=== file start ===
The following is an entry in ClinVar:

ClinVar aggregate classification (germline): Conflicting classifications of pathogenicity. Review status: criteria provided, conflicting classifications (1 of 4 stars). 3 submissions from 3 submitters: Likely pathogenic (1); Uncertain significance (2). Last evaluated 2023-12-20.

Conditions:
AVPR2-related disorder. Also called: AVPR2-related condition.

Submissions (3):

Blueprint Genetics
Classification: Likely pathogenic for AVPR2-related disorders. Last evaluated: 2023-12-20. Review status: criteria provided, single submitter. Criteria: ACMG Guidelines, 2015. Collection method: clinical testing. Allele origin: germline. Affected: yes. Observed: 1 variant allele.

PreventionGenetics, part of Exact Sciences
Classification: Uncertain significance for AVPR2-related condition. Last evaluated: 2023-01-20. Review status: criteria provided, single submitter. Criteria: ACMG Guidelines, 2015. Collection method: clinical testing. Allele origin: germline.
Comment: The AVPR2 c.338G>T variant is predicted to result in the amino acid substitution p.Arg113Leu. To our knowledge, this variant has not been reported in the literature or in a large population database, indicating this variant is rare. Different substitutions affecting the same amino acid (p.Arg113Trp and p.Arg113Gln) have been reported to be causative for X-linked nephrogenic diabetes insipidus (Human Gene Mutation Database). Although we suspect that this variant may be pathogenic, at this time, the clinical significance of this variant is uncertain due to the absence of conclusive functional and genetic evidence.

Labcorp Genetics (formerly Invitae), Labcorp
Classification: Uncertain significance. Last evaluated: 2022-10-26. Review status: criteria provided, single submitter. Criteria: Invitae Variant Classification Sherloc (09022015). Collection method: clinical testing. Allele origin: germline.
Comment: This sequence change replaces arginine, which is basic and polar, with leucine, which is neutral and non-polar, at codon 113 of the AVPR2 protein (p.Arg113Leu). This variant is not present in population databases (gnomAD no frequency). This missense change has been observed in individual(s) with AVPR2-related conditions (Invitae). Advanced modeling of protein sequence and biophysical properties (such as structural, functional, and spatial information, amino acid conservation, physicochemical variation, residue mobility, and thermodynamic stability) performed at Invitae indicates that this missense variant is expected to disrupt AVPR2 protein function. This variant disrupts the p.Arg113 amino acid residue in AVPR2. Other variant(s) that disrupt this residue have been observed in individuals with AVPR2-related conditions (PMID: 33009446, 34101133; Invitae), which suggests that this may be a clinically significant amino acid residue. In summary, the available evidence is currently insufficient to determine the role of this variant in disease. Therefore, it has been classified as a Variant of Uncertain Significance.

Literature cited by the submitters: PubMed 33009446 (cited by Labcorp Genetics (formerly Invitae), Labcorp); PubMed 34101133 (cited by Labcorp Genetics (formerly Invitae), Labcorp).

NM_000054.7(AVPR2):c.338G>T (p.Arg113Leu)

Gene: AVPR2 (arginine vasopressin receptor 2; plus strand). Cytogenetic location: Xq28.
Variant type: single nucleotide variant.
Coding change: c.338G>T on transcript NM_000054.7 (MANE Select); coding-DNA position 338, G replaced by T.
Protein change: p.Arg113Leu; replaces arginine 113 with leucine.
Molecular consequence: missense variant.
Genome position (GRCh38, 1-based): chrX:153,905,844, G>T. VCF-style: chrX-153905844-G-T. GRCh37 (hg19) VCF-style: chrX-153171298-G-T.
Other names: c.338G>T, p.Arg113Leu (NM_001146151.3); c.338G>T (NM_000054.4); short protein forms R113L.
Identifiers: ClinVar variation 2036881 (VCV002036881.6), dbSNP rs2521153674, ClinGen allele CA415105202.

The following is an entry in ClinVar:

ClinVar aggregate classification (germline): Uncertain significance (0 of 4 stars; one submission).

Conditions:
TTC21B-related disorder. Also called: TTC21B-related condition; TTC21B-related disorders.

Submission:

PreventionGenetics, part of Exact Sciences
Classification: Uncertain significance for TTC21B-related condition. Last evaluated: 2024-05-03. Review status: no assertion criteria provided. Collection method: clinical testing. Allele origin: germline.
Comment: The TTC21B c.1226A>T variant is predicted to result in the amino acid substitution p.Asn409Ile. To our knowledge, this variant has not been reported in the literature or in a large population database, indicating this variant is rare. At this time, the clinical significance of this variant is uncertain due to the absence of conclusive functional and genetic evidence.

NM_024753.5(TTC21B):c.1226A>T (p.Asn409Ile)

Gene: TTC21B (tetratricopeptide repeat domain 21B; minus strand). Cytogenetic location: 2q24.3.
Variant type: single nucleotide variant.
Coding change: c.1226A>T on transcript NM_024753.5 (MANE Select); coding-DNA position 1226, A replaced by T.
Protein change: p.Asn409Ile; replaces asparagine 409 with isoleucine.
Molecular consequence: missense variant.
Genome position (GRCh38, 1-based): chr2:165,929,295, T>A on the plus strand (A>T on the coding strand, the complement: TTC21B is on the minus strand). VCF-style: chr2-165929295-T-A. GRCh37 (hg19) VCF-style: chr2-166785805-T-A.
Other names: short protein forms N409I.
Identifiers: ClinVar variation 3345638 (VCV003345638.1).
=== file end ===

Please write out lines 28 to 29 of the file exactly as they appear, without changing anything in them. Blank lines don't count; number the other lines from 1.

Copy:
Submission:

PreventionGenetics, part of Exact Sciences